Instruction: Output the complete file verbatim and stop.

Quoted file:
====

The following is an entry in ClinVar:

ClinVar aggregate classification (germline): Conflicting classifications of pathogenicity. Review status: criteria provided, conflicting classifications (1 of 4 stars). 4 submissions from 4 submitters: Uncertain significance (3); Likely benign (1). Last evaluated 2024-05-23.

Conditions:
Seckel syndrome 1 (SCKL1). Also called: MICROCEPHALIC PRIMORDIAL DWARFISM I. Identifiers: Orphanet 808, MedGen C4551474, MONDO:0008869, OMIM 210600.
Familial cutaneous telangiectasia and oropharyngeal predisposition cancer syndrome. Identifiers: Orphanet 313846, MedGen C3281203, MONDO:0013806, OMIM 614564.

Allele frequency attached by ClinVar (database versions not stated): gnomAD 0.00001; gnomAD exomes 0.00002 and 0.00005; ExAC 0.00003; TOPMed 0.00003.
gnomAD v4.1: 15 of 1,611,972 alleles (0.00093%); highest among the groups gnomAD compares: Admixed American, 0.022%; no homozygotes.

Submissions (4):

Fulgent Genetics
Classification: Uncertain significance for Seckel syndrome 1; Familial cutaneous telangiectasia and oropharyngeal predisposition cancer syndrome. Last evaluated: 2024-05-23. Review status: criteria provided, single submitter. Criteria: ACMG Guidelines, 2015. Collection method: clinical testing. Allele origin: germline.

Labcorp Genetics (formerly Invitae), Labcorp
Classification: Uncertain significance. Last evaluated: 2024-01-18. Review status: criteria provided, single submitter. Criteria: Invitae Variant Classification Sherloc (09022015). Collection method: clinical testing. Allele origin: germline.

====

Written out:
The following is an entry in ClinVar:

ClinVar aggregate classification (germline): Conflicting classifications of pathogenicity. Review status: criteria provided, conflicting classifications (1 of 4 stars). 4 submissions from 4 submitters: Uncertain significance (3); Likely benign (1). Last evaluated 2024-05-23.

Conditions:
Seckel syndrome 1 (SCKL1). Also called: MICROCEPHALIC PRIMORDIAL DWARFISM I. Identifiers: Orphanet 808, MedGen C4551474, MONDO:0008869, OMIM 210600.
Familial cutaneous telangiectasia and oropharyngeal predisposition cancer syndrome. Identifiers: Orphanet 313846, MedGen C3281203, MONDO:0013806, OMIM 614564.

Allele frequency attached by ClinVar (database versions not stated): gnomAD 0.00001; gnomAD exomes 0.00002 and 0.00005; ExAC 0.00003; TOPMed 0.00003.
gnomAD v4.1: 15 of 1,611,972 alleles (0.00093%); highest among the groups gnomAD compares: Admixed American, 0.022%; no homozygotes.

Submissions (4):

Fulgent Genetics
Classification: Uncertain significance for Seckel syndrome 1; Familial cutaneous telangiectasia and oropharyngeal predisposition cancer syndrome. Last evaluated: 2024-05-23. Review status: criteria provided, single submitter. Criteria: ACMG Guidelines, 2015. Collection method: clinical testing. Allele origin: germline.

Labcorp Genetics (formerly Invitae), Labcorp
Classification: Uncertain significance. Last evaluated: 2024-01-18. Review status: criteria provided, single submitter. Criteria: Invitae Variant Classification Sherloc (09022015). Collection method: clinical testing. Allele origin: germline.